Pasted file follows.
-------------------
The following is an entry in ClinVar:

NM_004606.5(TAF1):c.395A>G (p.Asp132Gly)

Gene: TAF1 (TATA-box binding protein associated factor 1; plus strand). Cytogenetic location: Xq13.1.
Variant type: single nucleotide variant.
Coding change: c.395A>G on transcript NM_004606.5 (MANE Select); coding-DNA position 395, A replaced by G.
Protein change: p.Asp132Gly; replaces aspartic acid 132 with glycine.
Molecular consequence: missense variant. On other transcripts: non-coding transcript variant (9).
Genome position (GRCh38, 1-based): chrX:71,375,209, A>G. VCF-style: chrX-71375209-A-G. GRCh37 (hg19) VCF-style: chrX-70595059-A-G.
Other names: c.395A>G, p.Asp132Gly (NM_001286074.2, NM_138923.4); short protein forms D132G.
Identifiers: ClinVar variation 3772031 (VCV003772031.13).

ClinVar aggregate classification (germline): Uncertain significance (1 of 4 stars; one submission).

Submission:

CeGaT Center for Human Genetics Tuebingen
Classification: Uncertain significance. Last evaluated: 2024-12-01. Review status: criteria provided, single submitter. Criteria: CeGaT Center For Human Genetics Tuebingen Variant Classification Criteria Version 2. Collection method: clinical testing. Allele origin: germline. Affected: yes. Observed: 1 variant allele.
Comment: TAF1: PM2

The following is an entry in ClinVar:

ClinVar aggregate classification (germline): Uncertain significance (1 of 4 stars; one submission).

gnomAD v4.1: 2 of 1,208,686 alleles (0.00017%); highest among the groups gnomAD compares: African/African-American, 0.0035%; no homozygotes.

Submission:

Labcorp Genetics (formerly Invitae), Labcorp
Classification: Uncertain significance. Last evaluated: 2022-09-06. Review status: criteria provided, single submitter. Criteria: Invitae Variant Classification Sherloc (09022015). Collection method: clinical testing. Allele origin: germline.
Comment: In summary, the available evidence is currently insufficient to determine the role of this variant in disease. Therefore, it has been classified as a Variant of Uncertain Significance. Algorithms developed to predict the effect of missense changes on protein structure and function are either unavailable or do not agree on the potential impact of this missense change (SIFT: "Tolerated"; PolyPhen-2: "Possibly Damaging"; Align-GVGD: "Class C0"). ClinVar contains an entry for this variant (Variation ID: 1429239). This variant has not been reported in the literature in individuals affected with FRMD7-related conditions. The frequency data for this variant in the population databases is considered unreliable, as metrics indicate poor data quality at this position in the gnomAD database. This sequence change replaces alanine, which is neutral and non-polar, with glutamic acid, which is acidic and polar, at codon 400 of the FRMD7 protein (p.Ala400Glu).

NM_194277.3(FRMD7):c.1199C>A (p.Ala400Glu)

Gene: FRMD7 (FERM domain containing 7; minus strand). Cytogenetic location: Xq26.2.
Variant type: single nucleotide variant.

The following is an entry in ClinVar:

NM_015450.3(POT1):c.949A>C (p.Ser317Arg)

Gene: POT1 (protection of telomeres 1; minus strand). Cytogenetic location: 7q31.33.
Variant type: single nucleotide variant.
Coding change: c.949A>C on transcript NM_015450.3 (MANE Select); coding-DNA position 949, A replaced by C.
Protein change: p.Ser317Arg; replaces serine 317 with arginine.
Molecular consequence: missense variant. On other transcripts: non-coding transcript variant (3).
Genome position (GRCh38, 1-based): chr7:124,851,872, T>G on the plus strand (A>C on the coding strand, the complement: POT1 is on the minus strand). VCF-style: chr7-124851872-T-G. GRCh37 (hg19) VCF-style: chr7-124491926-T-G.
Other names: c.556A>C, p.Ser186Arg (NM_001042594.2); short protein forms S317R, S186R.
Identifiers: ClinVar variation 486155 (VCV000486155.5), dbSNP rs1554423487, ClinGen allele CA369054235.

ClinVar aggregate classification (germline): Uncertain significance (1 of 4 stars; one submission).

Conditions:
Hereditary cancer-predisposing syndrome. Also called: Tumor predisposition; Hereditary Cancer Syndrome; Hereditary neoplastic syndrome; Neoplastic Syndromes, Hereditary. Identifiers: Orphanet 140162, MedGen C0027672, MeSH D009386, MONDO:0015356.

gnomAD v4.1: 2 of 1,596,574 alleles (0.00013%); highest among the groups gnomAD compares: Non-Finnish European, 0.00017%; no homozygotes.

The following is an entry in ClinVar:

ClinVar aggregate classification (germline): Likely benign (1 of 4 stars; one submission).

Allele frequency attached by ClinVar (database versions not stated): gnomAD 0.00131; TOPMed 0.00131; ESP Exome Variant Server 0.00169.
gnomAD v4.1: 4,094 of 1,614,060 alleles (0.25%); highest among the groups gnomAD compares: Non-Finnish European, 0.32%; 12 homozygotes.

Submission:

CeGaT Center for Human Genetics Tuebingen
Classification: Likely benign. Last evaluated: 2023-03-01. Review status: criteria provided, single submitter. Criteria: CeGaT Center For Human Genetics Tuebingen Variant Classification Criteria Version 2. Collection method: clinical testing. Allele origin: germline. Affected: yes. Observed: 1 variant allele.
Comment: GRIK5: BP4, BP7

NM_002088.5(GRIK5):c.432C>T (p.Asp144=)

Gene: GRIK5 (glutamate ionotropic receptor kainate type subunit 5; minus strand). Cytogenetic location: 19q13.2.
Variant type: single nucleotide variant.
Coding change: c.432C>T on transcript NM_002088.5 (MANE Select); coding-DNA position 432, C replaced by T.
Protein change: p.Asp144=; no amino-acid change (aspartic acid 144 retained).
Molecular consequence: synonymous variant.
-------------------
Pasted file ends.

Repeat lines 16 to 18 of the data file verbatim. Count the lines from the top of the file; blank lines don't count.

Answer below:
The following is an entry in ClinVar:

ClinVar aggregate classification (germline): Uncertain significance (1 of 4 stars; one submission).

gnomAD v4.1: 2 of 1,208,686 alleles (0.00017%); highest among the groups gnomAD compares: African/African-American, 0.0035%; no homozygotes.